Areas of Expertise (9)
History of the Book
History of Publishing
Knights of the Round Table
Professor Leah Tether is a specialist in medieval literature, book history and publishing in the Department of English. She has a particular interest in the materiality of medieval books related to the legend of King Arthur. She is the President of the International Arthurian Society’s British Branch, International Secretary of the International Courtly Literature Society and Editor-in-Chief of the global Journal of the International Arthurian Society.
Professor Tether made international news when she identified fragments of a 13th-century copy of an Old French manuscript of the Merlin story hidden in a library. This discovery is the subject of a new book called 'The Bristol Merlin: Text and Context'. Her work on the connections between medieval and digital reading practices, the history of the UK's second oldest paper mill, and the discovery of a book once belonging to Queen Elizabeth I have also attracted media interest.
Elected International Secretary of the International Courtly Literature SocietyPublishing
Elected President of the International Arthurian Society British Branch
Awarded Senior Fellowship of the Higher Education Academy
Durham University: Ph.D., Medieval French Literature 2009
Durham University: M.A., Medieval French Literature 2004
Media Appearances (5)
Fragments of Early Arthurian Legend Found in 16th-Century Book
Smithsonian Magazine online
Richardson quickly got in touch with Leah Tether, a scholar of medieval French literature and Arthurian romance at the University of Bristol, who instantly recognized the texts as belonging to the Vulgate Cycle. “As soon as I opened them, I could immediately see that the fragments were early, in terms of Arthurian narrative,” she tells Australia’s ABC News. “Bearing in mind that most of the Old French versions of the legend were written in the early 13th century, this manuscript is quite close in time to those original compositions.”
Long-lost tales of Merlin and King Arthur discovered in mysterious medieval manuscripts
FOX News online
He then contacted Dr. Leah Tether, reader in Medieval Literature at the University of Bristol and president of the British Branch of the International Arthurian Society. Tether recognized the text that the fragments were from and brought together a team of experts to study them.
Middle Ages Merlin manuscript found in Bristol University library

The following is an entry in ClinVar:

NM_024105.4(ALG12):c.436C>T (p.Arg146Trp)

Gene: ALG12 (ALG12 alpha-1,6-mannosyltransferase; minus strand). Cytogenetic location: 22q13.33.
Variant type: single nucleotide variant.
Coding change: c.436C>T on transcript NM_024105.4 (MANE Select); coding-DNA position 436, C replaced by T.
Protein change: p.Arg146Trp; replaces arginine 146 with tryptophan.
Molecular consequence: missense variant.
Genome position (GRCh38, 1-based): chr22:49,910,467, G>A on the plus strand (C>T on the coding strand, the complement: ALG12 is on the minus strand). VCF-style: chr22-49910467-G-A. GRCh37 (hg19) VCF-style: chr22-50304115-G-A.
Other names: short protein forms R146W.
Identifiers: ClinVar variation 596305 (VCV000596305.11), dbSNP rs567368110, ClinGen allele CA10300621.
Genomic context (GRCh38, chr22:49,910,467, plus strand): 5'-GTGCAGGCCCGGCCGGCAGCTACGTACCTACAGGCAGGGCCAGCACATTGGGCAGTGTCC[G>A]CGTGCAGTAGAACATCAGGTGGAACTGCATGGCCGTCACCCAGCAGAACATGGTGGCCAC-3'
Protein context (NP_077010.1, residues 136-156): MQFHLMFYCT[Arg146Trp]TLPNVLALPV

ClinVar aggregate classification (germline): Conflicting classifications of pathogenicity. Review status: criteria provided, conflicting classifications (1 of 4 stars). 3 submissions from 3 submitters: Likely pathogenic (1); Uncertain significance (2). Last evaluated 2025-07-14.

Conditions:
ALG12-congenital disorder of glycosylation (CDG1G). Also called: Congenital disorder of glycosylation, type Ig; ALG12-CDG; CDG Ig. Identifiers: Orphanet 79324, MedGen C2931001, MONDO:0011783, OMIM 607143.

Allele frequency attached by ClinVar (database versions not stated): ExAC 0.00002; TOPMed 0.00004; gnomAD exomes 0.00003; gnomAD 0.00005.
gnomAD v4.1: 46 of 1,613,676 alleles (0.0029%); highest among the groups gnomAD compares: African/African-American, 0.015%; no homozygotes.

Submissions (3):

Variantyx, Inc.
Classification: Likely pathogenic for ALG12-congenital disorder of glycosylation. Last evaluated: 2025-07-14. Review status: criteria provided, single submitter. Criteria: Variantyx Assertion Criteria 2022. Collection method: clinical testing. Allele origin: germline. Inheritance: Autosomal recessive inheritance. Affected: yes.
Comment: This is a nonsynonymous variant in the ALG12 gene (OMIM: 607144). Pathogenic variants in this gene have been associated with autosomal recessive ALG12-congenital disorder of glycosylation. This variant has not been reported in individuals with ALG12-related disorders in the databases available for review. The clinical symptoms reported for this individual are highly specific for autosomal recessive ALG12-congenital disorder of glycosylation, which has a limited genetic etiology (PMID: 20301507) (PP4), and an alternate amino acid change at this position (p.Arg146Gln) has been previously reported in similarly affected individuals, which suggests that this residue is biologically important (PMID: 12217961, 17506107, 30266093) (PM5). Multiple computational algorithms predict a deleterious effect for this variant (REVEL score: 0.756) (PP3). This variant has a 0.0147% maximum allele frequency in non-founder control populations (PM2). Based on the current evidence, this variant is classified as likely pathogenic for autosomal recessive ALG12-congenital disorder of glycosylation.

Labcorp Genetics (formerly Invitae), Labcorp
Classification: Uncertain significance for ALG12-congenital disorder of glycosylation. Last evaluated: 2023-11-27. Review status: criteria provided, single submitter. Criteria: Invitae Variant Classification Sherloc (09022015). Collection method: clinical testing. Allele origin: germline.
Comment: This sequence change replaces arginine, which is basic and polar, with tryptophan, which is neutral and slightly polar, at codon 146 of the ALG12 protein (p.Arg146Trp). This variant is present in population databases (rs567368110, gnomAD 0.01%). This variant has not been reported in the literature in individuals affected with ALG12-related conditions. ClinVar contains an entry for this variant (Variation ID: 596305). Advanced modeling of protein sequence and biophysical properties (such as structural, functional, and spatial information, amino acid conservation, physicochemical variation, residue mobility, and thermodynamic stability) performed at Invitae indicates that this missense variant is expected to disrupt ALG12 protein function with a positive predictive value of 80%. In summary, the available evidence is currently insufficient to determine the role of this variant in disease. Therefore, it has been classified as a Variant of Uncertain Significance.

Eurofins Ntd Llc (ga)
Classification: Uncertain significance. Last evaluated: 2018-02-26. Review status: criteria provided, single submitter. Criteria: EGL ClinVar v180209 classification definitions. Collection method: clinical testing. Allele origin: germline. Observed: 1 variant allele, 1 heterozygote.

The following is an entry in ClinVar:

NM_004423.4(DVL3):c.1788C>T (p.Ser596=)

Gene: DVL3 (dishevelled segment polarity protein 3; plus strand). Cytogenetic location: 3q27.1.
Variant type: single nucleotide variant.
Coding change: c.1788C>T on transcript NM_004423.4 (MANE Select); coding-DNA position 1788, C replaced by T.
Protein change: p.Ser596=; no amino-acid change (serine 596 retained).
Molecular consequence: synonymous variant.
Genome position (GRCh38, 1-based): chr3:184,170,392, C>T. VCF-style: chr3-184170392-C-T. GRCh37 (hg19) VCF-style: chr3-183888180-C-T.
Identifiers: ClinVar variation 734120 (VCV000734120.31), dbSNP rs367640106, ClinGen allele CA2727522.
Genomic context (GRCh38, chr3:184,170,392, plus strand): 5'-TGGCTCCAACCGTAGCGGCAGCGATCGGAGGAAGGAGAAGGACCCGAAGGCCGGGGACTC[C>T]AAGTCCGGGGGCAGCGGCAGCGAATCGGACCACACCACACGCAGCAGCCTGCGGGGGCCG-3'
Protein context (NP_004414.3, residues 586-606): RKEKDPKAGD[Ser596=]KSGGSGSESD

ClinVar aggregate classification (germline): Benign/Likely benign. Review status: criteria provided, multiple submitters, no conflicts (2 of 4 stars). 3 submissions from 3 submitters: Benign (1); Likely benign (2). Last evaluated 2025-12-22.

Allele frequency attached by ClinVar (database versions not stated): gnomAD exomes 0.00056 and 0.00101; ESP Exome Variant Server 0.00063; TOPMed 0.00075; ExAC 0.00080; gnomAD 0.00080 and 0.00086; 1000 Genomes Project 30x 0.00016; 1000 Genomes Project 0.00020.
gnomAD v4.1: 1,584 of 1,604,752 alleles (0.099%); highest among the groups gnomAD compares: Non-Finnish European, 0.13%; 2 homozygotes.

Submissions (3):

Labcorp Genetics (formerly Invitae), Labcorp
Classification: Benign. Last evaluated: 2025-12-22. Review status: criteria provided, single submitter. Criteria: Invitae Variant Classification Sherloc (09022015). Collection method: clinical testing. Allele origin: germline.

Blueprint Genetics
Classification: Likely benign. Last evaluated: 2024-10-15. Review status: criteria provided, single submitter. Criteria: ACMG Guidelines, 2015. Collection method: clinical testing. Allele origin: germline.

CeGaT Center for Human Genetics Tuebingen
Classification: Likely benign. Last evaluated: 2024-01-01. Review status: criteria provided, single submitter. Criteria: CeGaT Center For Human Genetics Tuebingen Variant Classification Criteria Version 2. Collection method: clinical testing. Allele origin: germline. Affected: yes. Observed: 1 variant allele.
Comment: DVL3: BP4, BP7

"These fragments of the story of Merlin are a wonderfully exciting find, which may have implications for the study not just of this text but also of other related and later texts that have shaped our modern understanding of the Arthurian legend," said Dr Tether.
Merlin tale fragments discovered in Bristol archives
The Guardian online
Dr Leah Tether, the president of the British branch of the International Arthurian Society and an academic based at Bristol University, cautioned that much more work needed to be done but said it was possible that these pages could be part of the version of the Vulgate Cycle that Sir Thomas Malory used as a source for his work Le Morte D’Arthur – which is the inspiration for many modern retellings of the Arthurian legend.
Why digital reading is taking us back to Medieval times
CBC News online
We think of digital reading as something new, but Leah Tether argues that things we associate with digital reading were also features of medieval literary culture: navigational aids or hypertext, non-sequential reading, and interactive reading.
The Bristol Merlin: Text and ContextArc Humanities Press
2021 The discovery of seven manuscript fragments of the Old French Suite Vulgate du Merlin in a set of early-printed books in the Bristol Central Library hit global headlines in 2019. This book contains a comprehensive study and accompanying transliteration of these fascinating Arthurian fragments. Beginning with an extensive contextual history, the authors reveal details of the fragments' origin, their importation to England and their subsequent journey to a waste pile in a bookbinder's workshop, where they would be incorporated into the bindings of a four-volume edition of the works of Jean Gerson in the early-sixteenth century.
Books Fit for a King: The Presentation Copies of Martin Bucer’s De regno Christi and Johannes Sturm’s De periodisThe Electronic British Library Journal
2015 No abstract available
Cambridge’s Old Paper Mill, Remigius Guidon and the beginnings of the Cambridge University Press, c.1550-59Transactions of the Cambridge Bibliographical Society
2015 No abstract available.